It is therefore likely GBP/NZD will find support and pause at the S1.
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Overall, despite the apparent lack of bearish conviction in the recent leg down, as evidenced by the low momentum and volume indicators in the lower panes (a possible seasonal effect due to Easter holidays), our view remains that there will be more downside to come.
Data Hot-Spots in the Week Ahead
There is little data of consequence from New Zealand except NZIER Business Confidence, which came out 10% in the previous month.
The NZIER index is released by the New Zealand Institute of Economic Research and shows the business outlook in New Zealand.
It is a short term indicator. A rise in the index indicates increases in business investment that lead to higher levels of output.
Thus, a high reading is seen as positive (or bullish) for the New Zealand Dollar, while a low reading is seen as negative (or bearish).
Most of the data of consequence for the pair will be from the UK.
Monday April 4 sees the release of Construction PMI, which is expected to decline further to 54.0 from 54.2 in February. This would be in line with the general down-trend, and would also constitute a more than 18-month low for the metric.
The key data release for the UK comes mid-week when the Services PMI figures are released. Services account for in excess of 80% of UK economic output, it goes without saying this will be a much-anticipated release.
RBNZ Rate Cut Ahead?
The continued appreciation in the New Zealand Dollar (kiwi) has led analysts at ANZ bank to speculate that the Reserve Bank of New Zealand (RBNZ) could cut interest rates in the not too distant future, and that they may cut up to half a percent of them during 2016.
The current base interest rate as set by the RBNZ is 2.25%, which is well above most other G10 nations.
This helps explain the kiwi’s rapid rise, which is being fuelled by investors relocating their capital to New Zealand to enjoy the higher interest rates offered there.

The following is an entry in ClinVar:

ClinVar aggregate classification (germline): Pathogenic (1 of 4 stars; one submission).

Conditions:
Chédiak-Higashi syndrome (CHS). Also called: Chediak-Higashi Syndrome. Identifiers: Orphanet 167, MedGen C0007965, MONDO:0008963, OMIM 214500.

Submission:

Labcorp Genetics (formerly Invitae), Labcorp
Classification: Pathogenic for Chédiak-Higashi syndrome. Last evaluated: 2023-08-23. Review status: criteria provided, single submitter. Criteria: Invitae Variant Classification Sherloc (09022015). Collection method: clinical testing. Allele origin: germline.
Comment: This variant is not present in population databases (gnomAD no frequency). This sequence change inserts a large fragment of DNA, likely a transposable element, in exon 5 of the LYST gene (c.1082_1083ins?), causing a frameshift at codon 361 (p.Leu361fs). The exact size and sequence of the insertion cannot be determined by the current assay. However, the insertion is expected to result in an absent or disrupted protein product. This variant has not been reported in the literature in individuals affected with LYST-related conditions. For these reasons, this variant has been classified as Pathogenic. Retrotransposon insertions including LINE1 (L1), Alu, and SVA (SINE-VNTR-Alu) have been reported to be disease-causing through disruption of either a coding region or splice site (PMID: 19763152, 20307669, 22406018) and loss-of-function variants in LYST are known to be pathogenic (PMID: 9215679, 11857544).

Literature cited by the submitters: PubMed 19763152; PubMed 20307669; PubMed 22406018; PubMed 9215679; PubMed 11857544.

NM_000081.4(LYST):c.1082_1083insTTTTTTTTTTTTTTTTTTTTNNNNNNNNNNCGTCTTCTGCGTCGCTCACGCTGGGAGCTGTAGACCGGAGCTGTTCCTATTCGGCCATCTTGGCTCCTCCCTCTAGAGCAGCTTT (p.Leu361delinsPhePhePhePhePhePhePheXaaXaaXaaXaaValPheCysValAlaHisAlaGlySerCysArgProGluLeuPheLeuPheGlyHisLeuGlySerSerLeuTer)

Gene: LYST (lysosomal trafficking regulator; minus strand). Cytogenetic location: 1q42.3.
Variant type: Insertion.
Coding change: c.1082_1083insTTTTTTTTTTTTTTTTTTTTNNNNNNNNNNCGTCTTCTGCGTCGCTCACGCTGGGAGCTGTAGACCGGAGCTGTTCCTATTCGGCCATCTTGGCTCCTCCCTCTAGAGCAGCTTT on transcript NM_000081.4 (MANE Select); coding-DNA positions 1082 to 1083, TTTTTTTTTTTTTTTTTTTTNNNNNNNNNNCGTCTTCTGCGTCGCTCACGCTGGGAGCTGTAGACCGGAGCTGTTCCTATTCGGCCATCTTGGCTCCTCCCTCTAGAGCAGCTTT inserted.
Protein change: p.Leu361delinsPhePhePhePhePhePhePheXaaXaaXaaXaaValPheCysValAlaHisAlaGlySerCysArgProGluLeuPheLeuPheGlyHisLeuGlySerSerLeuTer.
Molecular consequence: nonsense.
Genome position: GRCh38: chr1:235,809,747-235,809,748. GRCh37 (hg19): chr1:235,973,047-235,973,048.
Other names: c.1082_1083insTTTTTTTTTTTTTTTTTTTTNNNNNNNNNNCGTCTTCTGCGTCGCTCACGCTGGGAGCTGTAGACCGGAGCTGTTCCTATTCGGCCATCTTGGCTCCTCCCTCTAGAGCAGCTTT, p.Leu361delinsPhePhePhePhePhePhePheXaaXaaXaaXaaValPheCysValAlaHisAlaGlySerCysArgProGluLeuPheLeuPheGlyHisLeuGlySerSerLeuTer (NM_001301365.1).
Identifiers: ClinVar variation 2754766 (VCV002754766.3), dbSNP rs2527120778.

The strong kiwi is a problem for New Zealand exporters, as an expensive New Zealand dollar makes their exports less competitive and less affordable for some.
This, and the combination of the economic plateauing in China, which was a major importer of New Zealand dairy products catering for China’s westernising diet, has meant a decline in New Zealand’s key exports (Dairy products are the country’s greatest export).
“For exporters the run back up above NZDUSD 0.69 and to 73.3 on the NZD TWI is proving eye watering. For dairying, the sector under the most pressure at present, the run back up is especially painful as a lower NZD is a key reason that a better income outlook in 2016/17 has been flagged. If this doesn’t prove to be the case there will be serious industry concern,” say ANZ.
ANZ conclude that the pressure on Dairying and other exports will lead to the RBNZ to eventually cutting interest rates, in order to weaken the kiwi.
Despite resolute growth in many other sectors from Forestry to Tourism offsetting the pain from Dairying, the note concludes that the threat of an appreciating kiwi to exporters and the country’s primary industry, will force the RBNZ to cut interest rates by a half a percent during 2016.